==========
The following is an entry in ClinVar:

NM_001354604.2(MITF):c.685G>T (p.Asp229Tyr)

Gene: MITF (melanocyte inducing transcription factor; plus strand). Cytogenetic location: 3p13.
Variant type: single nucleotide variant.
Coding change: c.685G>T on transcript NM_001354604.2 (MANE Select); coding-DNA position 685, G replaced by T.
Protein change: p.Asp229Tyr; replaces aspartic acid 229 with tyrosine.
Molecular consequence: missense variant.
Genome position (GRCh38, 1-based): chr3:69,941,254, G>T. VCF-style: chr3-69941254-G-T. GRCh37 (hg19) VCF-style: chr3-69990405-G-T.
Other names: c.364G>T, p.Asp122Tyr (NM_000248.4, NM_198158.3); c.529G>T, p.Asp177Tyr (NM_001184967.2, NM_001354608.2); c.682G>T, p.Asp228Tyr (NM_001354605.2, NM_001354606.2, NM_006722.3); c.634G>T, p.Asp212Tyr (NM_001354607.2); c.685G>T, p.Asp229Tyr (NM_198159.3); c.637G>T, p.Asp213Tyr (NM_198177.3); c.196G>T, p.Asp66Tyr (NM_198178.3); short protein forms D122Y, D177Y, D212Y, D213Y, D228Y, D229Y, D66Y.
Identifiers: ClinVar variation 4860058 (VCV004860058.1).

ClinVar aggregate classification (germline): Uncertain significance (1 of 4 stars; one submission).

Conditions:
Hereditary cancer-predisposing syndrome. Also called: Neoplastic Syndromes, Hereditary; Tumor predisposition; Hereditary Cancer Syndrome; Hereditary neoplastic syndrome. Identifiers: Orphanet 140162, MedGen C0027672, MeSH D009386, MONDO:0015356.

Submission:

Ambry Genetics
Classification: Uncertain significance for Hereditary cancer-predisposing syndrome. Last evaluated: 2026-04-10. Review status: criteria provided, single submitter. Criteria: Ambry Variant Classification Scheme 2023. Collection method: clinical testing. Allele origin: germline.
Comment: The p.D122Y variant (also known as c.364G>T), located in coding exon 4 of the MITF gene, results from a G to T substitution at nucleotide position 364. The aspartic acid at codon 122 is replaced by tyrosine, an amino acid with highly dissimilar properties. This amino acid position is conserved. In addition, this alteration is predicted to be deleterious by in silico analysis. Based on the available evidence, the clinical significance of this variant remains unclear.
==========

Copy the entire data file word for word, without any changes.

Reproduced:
The following is an entry in ClinVar:

NM_001354604.2(MITF):c.685G>T (p.Asp229Tyr)

Gene: MITF (melanocyte inducing transcription factor; plus strand). Cytogenetic location: 3p13.
Variant type: single nucleotide variant.
Coding change: c.685G>T on transcript NM_001354604.2 (MANE Select); coding-DNA position 685, G replaced by T.
Protein change: p.Asp229Tyr; replaces aspartic acid 229 with tyrosine.
Molecular consequence: missense variant.
Genome position (GRCh38, 1-based): chr3:69,941,254, G>T. VCF-style: chr3-69941254-G-T. GRCh37 (hg19) VCF-style: chr3-69990405-G-T.
Other names: c.364G>T, p.Asp122Tyr (NM_000248.4, NM_198158.3); c.529G>T, p.Asp177Tyr (NM_001184967.2, NM_001354608.2); c.682G>T, p.Asp228Tyr (NM_001354605.2, NM_001354606.2, NM_006722.3); c.634G>T, p.Asp212Tyr (NM_001354607.2); c.685G>T, p.Asp229Tyr (NM_198159.3); c.637G>T, p.Asp213Tyr (NM_198177.3); c.196G>T, p.Asp66Tyr (NM_198178.3); short protein forms D122Y, D177Y, D212Y, D213Y, D228Y, D229Y, D66Y.
Identifiers: ClinVar variation 4860058 (VCV004860058.1).

ClinVar aggregate classification (germline): Uncertain significance (1 of 4 stars; one submission).

Conditions:
Hereditary cancer-predisposing syndrome. Also called: Neoplastic Syndromes, Hereditary; Tumor predisposition; Hereditary Cancer Syndrome; Hereditary neoplastic syndrome. Identifiers: Orphanet 140162, MedGen C0027672, MeSH D009386, MONDO:0015356.

Submission:

Ambry Genetics
Classification: Uncertain significance for Hereditary cancer-predisposing syndrome. Last evaluated: 2026-04-10. Review status: criteria provided, single submitter. Criteria: Ambry Variant Classification Scheme 2023. Collection method: clinical testing. Allele origin: germline.
Comment: The p.D122Y variant (also known as c.364G>T), located in coding exon 4 of the MITF gene, results from a G to T substitution at nucleotide position 364. The aspartic acid at codon 122 is replaced by tyrosine, an amino acid with highly dissimilar properties. This amino acid position is conserved. In addition, this alteration is predicted to be deleterious by in silico analysis. Based on the available evidence, the clinical significance of this variant remains unclear.